search  current discussion  categories  business - taxes 

donations & taxes

updated fri 31 jan 97


Michael McDowell on fri 31 jan 97

I've been sort of halfway following this thread for a couple of weeks now, and
I'm frankly surprised that most who have participated are focused on "the glass
is half empty". I'd like to propose that we all remember that "the glass is half

Since I do not keep detailed records of every step & misstep I make with clay &
glaze, I don't bother to keep any records of charitable donations of my work. I
know that the costs of producing the donated piece will automatically be
reflected in the annual calculation of my "cost of goods sold", so if I feel the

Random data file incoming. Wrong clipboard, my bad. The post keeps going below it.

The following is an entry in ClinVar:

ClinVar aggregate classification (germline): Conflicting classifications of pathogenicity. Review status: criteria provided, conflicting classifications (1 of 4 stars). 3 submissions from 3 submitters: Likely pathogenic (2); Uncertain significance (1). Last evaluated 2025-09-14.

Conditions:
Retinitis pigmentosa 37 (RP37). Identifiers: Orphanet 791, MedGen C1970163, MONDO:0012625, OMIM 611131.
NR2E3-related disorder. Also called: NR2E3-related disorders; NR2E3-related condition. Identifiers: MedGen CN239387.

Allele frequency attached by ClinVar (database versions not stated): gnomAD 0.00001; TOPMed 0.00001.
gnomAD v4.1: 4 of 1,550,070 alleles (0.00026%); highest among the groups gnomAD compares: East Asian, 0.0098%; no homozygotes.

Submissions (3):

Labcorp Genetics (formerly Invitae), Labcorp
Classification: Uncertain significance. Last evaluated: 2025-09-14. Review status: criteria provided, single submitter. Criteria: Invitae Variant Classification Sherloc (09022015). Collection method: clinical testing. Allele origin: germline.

urge, I simply hand the piece over. I am free to make my donation in this way to
whatever cause or person I feel is deserving of the gift and I don't need to
verify that the recipient has valid tax exempt status. This means that I can
effectively write off my cost for any gift, whether to tax exempt charities or
to private individuals. After all, "Big Brother" is not yet standing over me to
verify whether a piece was lost in the glaze fire or given as a wedding present.
I think most potters are in the same situation, and to the extent that is true,
we should consider ourselves in very favorable circumstances with respect to
taxes & gifts.

Michael McDowell
Whatcom County, WA USA